Whitney Museum of
845 Madison Avenue at 75th Street
212 570 3676
December 13, 2001 - February 24, 2002
the old-dog, technology-laden realm of contemporary art, new tricks
are often hard to find. Galleries too often become darkened white cubes
for the presentation of video art desperately trying unsuccessfully
to provide the spectacle of cinematic experience usually sans any element
of narrative. In the long run, much new video art looks like a clean,
polished version of the groundbreaking video works of the late 1960s
and early 1970s by the likes of Vito Acconci, William Wegman, and Bruce
Nauman. Paul Pfeifffer, is not one of those copy-cats. The inaugural
recipient of the Whitney Biennial's Bucksbaum Award in 2000, Pfeiffer
takes the history of video art and the history of images to make innovative
video works, a new selection of which will be presented at the Whitney
Museum in December, a rare treat for a young artist.
have long been concerned with the evidence of things unseen, new digital
technology has been the impetus for imagists like Pfeiffer. Meticulously
crafting video from the global archive of historic, moving images, Pfeiffer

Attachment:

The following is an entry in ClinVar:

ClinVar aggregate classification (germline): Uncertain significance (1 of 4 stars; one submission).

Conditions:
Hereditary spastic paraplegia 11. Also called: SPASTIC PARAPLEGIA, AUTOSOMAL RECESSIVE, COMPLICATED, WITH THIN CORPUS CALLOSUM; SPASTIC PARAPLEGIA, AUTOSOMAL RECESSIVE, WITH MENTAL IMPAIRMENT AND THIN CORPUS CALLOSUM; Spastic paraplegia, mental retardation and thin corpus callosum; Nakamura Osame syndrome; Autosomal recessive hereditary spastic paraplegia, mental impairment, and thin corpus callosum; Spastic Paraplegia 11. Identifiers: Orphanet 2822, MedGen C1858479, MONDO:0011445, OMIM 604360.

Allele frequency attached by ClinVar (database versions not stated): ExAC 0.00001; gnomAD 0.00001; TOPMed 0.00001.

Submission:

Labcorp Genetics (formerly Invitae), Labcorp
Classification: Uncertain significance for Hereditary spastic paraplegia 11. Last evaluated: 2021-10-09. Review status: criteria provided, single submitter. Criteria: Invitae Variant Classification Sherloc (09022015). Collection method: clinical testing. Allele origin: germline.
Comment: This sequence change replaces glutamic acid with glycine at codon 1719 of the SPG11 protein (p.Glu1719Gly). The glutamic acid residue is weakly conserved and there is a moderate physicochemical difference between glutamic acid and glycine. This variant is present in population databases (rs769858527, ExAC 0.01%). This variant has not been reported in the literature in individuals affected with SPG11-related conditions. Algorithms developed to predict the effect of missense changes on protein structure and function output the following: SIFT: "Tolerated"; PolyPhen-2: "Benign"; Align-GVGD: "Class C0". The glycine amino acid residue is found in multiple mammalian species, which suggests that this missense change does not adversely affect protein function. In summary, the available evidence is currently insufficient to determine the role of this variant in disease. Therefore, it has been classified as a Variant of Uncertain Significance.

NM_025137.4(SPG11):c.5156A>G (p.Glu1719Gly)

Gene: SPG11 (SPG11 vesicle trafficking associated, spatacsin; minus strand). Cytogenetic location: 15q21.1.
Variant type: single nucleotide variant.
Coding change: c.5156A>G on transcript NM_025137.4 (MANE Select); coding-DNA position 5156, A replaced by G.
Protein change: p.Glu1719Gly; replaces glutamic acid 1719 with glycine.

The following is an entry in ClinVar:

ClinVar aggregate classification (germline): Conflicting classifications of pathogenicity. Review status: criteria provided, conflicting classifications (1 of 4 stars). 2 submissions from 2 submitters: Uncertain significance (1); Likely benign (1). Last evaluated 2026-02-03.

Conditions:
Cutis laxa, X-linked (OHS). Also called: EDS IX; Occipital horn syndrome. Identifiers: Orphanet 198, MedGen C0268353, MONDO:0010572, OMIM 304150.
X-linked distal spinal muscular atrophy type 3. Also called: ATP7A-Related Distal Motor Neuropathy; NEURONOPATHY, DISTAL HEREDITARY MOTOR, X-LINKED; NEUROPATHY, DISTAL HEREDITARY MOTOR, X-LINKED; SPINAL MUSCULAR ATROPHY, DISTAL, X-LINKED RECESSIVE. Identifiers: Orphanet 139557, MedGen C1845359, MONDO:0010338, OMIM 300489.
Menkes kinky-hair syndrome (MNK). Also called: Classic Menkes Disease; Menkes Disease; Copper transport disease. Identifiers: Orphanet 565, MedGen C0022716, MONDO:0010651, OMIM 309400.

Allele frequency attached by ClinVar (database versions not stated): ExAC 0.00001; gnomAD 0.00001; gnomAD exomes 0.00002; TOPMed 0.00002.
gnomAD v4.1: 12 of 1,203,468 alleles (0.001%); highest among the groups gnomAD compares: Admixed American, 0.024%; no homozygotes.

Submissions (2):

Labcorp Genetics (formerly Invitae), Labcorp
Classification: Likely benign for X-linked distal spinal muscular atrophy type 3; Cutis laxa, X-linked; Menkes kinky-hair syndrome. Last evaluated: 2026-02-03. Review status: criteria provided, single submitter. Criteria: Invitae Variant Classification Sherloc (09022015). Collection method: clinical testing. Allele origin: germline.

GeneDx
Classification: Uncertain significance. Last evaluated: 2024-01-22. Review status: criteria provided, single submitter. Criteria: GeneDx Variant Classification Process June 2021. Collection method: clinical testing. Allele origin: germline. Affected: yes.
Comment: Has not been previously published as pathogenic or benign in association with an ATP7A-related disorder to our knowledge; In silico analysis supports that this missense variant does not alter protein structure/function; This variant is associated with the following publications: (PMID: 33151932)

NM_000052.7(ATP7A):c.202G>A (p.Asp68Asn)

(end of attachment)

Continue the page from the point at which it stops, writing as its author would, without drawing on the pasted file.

has created a body of work that resonates presciently with our present.
His images of sports figures in particular and American pop culture
in general examine the power of mediated imagery in a consumer driven
society by taking iconic images of heroes and events, shedding light
on issues such as race and subjectivity. This exhibition premieres two
new videos, The Long Count and Race Riot.
The Long Count is
a video triptych based on Muhammad Ali's legendary fights against Sonny
Liston in the United States, George Foreman in Zaire, and Joe Frazier
in the Phillipines. Taking his signature style of removing the key figures
from these events, the figures of the boxers and the referee are merely
wisps of pixilated digital information. What we are left with is the
spectacle created by the looped image of the cheering crowd. Visually,
Pfeiffer offers up art worthy of a spectacle.
Franklin Sirmans is the curator of Rumors of War, an exhibition
of works inspired by the art of Jacob Lawrence, which continues at Triple
Candie, a new venue in Harlem. His writings appear in Time Out New York,
the New York Times, and other publications.
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